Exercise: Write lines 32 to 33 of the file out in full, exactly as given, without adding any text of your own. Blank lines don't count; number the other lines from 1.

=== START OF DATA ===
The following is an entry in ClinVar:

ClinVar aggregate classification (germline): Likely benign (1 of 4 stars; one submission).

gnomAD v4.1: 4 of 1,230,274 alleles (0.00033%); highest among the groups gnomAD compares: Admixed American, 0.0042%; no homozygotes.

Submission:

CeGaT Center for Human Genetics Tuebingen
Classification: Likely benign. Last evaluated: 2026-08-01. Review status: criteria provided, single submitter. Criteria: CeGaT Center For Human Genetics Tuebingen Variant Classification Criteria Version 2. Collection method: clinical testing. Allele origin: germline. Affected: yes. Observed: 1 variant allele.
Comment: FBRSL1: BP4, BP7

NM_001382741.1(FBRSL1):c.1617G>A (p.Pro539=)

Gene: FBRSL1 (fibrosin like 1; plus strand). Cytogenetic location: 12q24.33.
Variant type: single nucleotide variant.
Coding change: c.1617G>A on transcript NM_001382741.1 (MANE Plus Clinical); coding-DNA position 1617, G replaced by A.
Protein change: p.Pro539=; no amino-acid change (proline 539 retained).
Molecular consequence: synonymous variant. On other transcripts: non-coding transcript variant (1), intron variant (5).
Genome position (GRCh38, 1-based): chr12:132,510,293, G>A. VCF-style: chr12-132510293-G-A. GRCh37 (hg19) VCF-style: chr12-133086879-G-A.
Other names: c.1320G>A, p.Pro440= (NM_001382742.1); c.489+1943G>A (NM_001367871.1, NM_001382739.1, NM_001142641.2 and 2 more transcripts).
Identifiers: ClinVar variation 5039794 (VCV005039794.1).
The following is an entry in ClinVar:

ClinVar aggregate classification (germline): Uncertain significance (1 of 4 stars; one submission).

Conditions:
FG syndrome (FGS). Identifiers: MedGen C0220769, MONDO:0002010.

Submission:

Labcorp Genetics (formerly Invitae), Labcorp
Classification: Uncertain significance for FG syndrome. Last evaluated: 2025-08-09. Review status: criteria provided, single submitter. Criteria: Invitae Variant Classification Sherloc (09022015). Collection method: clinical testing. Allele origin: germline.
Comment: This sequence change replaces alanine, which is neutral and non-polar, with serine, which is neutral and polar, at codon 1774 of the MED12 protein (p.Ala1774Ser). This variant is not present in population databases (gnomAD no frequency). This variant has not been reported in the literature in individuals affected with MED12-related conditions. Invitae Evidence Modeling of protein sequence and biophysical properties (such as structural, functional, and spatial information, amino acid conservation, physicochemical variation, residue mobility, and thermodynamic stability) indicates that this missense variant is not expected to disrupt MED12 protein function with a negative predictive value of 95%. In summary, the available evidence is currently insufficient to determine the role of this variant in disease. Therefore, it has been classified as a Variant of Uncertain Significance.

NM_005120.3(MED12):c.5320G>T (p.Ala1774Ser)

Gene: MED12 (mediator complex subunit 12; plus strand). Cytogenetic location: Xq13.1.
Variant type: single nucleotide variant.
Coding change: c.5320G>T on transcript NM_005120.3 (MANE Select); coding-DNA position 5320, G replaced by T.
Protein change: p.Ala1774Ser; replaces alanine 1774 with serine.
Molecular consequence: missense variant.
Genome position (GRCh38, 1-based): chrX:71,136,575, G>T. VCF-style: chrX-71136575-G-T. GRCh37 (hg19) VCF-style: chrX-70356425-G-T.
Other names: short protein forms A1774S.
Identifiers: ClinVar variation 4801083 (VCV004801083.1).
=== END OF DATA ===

Other names: short protein forms A1774S.
Identifiers: ClinVar variation 4801083 (VCV004801083.1).